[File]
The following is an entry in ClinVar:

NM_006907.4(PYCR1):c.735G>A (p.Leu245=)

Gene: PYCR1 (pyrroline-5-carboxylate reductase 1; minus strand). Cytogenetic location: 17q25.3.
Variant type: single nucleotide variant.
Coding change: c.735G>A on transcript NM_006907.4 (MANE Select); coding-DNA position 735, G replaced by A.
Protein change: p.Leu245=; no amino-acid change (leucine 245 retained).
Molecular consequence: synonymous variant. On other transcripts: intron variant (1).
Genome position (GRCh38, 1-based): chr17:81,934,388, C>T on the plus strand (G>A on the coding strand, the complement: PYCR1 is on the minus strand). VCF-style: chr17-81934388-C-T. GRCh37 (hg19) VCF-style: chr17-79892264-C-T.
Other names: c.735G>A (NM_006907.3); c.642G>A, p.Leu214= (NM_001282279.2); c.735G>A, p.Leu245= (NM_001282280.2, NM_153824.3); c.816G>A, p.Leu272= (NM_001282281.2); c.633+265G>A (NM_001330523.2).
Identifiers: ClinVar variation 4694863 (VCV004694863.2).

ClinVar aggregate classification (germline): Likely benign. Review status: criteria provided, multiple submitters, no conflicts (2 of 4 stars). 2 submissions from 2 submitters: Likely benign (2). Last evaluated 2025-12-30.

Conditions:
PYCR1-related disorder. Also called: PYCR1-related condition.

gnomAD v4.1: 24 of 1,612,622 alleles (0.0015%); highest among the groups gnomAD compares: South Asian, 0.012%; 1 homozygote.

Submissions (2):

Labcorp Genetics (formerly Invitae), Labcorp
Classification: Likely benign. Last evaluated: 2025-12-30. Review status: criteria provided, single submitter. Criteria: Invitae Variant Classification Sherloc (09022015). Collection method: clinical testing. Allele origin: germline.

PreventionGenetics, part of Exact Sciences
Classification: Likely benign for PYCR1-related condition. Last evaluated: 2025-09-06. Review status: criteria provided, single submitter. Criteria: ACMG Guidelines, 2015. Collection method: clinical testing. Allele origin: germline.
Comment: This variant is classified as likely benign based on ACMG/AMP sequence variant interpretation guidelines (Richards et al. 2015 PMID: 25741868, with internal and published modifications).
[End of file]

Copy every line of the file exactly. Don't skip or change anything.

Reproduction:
The following is an entry in ClinVar:

NM_006907.4(PYCR1):c.735G>A (p.Leu245=)

Gene: PYCR1 (pyrroline-5-carboxylate reductase 1; minus strand). Cytogenetic location: 17q25.3.
Variant type: single nucleotide variant.
Coding change: c.735G>A on transcript NM_006907.4 (MANE Select); coding-DNA position 735, G replaced by A.
Protein change: p.Leu245=; no amino-acid change (leucine 245 retained).
Molecular consequence: synonymous variant. On other transcripts: intron variant (1).
Genome position (GRCh38, 1-based): chr17:81,934,388, C>T on the plus strand (G>A on the coding strand, the complement: PYCR1 is on the minus strand). VCF-style: chr17-81934388-C-T. GRCh37 (hg19) VCF-style: chr17-79892264-C-T.
Other names: c.735G>A (NM_006907.3); c.642G>A, p.Leu214= (NM_001282279.2); c.735G>A, p.Leu245= (NM_001282280.2, NM_153824.3); c.816G>A, p.Leu272= (NM_001282281.2); c.633+265G>A (NM_001330523.2).
Identifiers: ClinVar variation 4694863 (VCV004694863.2).

ClinVar aggregate classification (germline): Likely benign. Review status: criteria provided, multiple submitters, no conflicts (2 of 4 stars). 2 submissions from 2 submitters: Likely benign (2). Last evaluated 2025-12-30.

Conditions:
PYCR1-related disorder. Also called: PYCR1-related condition.

gnomAD v4.1: 24 of 1,612,622 alleles (0.0015%); highest among the groups gnomAD compares: South Asian, 0.012%; 1 homozygote.

Submissions (2):

Labcorp Genetics (formerly Invitae), Labcorp
Classification: Likely benign. Last evaluated: 2025-12-30. Review status: criteria provided, single submitter. Criteria: Invitae Variant Classification Sherloc (09022015). Collection method: clinical testing. Allele origin: germline.

PreventionGenetics, part of Exact Sciences
Classification: Likely benign for PYCR1-related condition. Last evaluated: 2025-09-06. Review status: criteria provided, single submitter. Criteria: ACMG Guidelines, 2015. Collection method: clinical testing. Allele origin: germline.
Comment: This variant is classified as likely benign based on ACMG/AMP sequence variant interpretation guidelines (Richards et al. 2015 PMID: 25741868, with internal and published modifications).